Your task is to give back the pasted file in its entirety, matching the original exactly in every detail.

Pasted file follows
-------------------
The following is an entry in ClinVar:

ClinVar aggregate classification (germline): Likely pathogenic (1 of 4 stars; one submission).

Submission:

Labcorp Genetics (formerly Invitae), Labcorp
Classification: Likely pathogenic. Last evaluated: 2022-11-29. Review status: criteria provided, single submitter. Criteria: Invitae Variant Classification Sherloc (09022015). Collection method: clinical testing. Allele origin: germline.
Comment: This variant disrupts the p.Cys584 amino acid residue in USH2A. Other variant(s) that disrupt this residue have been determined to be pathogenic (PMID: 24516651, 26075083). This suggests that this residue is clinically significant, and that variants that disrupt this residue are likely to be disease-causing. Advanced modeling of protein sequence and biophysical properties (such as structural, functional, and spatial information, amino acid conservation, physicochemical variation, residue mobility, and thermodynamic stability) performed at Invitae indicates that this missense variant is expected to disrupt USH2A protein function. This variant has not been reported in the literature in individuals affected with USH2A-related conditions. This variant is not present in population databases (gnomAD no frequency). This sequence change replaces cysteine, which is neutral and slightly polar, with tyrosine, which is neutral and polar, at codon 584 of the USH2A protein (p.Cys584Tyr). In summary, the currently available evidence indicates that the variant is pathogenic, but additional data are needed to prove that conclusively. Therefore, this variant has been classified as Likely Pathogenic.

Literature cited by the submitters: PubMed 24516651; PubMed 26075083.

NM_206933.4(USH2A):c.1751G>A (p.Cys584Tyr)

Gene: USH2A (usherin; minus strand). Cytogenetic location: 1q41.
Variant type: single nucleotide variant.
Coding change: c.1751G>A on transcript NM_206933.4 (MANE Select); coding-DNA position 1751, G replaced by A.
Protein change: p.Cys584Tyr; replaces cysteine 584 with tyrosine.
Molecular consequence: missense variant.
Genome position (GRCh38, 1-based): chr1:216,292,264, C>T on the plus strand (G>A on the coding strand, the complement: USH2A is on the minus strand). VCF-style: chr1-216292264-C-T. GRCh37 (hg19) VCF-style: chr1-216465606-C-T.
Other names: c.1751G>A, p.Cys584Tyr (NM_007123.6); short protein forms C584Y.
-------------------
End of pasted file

The following is an entry in ClinVar:

ClinVar aggregate classification (germline): Likely pathogenic (1 of 4 stars; one submission).

Submission:

Labcorp Genetics (formerly Invitae), Labcorp
Classification: Likely pathogenic. Last evaluated: 2022-11-29. Review status: criteria provided, single submitter. Criteria: Invitae Variant Classification Sherloc (09022015). Collection method: clinical testing. Allele origin: germline.
Comment: This variant disrupts the p.Cys584 amino acid residue in USH2A. Other variant(s) that disrupt this residue have been determined to be pathogenic (PMID: 24516651, 26075083). This suggests that this residue is clinically significant, and that variants that disrupt this residue are likely to be disease-causing. Advanced modeling of protein sequence and biophysical properties (such as structural, functional, and spatial information, amino acid conservation, physicochemical variation, residue mobility, and thermodynamic stability) performed at Invitae indicates that this missense variant is expected to disrupt USH2A protein function. This variant has not been reported in the literature in individuals affected with USH2A-related conditions. This variant is not present in population databases (gnomAD no frequency). This sequence change replaces cysteine, which is neutral and slightly polar, with tyrosine, which is neutral and polar, at codon 584 of the USH2A protein (p.Cys584Tyr). In summary, the currently available evidence indicates that the variant is pathogenic, but additional data are needed to prove that conclusively. Therefore, this variant has been classified as Likely Pathogenic.

Literature cited by the submitters: PubMed 24516651; PubMed 26075083.

NM_206933.4(USH2A):c.1751G>A (p.Cys584Tyr)

Gene: USH2A (usherin; minus strand). Cytogenetic location: 1q41.
Variant type: single nucleotide variant.
Coding change: c.1751G>A on transcript NM_206933.4 (MANE Select); coding-DNA position 1751, G replaced by A.
Protein change: p.Cys584Tyr; replaces cysteine 584 with tyrosine.
Molecular consequence: missense variant.
Genome position (GRCh38, 1-based): chr1:216,292,264, C>T on the plus strand (G>A on the coding strand, the complement: USH2A is on the minus strand). VCF-style: chr1-216292264-C-T. GRCh37 (hg19) VCF-style: chr1-216465606-C-T.
Other names: c.1751G>A, p.Cys584Tyr (NM_007123.6); short protein forms C584Y.